Ivan Davis 1932-2018

By Lawrence Budmen


Pianist Ivan Davis, a longtime University of Miami faculty member, died Monday after suffering a stroke. He was 86 years old. 

Davis, who enjoyed an international career, was a professor of keyboard studies at UM for 42 years. He retired in 2008 after a performance of Schumann’s Kinderzenen, which was also his final concert appearance.

Davis studied at the Santa Cecilia Academy in Rome on a Fulbright scholarship. He won second prize at the Ferrucio Busoni International Piano Competition in 1956 and first prize at the Franz Liszt International Competition in 1960. Appearances with every major American orchestra and high profile recording contracts followed. 

In the 1970’s and 80’s, he was a formidable presence on Miami’s concert scene, frequently appearing as soloist with the Miami Philharmonic and Miami Chamber Symphony. Sometimes he filled in on a few hour’s notice for scheduled artists who had cancelled due to illness.

Julian Kreeger, who produced many of his recordings for the Audiofon label, said he had “a unique repertoire,” encompassing such rarities as Czerny’s Variations on “La Ricordanza” and a solo piano version of Grieg’s Peer Gynt Suite. He championed the piano works of Louis Moreau Gottschalk and George Antheil and recorded scores by such obscure 19th-century American composers as George Mason and William Henry Fry. His recordings of Tchaikovsky’s Piano Concerto No. 1 and Rachmaninoff’s Piano Concerto No. 2 are highly prized by collectors.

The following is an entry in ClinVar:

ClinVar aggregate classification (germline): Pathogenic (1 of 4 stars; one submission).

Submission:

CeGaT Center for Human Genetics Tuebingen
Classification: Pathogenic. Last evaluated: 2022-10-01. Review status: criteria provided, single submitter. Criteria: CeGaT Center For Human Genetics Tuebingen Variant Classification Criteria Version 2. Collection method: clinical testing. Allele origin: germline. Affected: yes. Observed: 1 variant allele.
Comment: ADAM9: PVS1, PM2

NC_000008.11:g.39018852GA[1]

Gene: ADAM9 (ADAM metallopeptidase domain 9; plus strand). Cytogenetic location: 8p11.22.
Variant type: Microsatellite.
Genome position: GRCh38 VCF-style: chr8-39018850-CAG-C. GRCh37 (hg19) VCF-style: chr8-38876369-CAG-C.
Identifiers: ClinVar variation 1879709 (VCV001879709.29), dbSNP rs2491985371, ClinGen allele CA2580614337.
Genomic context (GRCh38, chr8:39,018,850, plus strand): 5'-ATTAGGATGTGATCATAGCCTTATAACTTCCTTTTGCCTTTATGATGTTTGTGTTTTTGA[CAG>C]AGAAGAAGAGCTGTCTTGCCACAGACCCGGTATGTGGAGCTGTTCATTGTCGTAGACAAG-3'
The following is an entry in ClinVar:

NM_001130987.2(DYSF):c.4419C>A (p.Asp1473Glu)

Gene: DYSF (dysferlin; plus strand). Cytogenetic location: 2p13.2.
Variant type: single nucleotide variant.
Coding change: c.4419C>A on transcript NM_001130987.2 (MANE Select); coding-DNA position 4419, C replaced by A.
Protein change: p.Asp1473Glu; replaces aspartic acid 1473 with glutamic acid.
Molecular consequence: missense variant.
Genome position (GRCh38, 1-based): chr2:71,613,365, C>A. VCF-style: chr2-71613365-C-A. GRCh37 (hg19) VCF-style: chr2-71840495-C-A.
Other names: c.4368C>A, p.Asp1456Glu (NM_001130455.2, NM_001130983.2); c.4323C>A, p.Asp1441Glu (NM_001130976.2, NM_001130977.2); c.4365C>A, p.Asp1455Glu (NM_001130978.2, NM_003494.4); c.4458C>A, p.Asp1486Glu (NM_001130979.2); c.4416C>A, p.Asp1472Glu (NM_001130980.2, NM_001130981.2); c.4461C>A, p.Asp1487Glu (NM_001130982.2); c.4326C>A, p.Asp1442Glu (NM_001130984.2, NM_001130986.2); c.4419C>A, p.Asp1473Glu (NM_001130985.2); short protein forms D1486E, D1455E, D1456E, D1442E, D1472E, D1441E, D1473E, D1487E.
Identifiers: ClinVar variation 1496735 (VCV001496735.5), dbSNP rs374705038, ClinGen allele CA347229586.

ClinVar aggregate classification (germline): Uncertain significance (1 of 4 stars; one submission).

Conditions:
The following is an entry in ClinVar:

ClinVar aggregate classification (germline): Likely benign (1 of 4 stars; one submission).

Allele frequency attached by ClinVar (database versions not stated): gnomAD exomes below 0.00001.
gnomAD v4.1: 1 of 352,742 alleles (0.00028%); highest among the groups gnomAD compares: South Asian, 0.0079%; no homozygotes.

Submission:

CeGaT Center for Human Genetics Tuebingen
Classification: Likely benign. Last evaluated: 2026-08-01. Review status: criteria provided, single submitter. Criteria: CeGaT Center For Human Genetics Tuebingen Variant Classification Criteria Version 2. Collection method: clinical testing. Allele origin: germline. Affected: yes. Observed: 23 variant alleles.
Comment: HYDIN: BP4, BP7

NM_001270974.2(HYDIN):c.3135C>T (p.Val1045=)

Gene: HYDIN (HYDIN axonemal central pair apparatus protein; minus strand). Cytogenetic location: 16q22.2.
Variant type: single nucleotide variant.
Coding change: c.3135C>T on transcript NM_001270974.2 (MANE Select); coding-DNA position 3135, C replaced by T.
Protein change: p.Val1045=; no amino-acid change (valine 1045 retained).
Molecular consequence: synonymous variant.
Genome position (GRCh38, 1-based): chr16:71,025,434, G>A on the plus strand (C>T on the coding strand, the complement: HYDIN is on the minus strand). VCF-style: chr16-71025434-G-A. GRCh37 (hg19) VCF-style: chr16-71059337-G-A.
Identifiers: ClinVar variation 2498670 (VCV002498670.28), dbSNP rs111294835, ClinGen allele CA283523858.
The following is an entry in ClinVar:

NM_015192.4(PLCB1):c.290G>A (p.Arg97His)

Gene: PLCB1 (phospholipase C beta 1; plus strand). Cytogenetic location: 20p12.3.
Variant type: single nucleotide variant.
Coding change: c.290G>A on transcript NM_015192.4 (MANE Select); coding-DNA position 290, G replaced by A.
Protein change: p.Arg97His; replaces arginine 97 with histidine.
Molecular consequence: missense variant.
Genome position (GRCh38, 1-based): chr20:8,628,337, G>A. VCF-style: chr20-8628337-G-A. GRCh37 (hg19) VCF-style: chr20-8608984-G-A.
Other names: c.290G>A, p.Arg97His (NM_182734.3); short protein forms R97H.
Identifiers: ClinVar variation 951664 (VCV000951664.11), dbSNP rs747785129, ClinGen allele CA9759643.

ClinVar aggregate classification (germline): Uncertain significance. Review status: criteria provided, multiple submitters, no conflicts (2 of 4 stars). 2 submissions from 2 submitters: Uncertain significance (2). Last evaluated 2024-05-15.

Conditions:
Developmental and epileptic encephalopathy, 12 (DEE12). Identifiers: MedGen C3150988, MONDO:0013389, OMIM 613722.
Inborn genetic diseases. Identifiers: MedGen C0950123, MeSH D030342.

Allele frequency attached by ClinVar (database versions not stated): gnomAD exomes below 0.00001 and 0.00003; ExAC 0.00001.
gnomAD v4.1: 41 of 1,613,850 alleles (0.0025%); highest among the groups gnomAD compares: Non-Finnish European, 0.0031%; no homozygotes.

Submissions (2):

Many of his students have gone on to teaching and performing careers. Alan Johnson, director of the UM Frost Opera Theater and a former Davis student said, in an e-mail, that Davis’s “love of life lived in each note he played” and that “he instilled in his students a sense of adventure.” 

Pianist Roberta Rust, a Davis student who is director of keyboard studies at Lynn University, noted that Davis, an opera enthusiast, “was greatly inspired by opera and the spontaneous and intuitive aspects of music.” Rust said that he had “an insatiable curiosity about the best upcoming talent” and “he encouraged interpretive freedom, the development of musical personality and nurtured the student’s natural virtuosity.”

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Sat Mar 17, 2018
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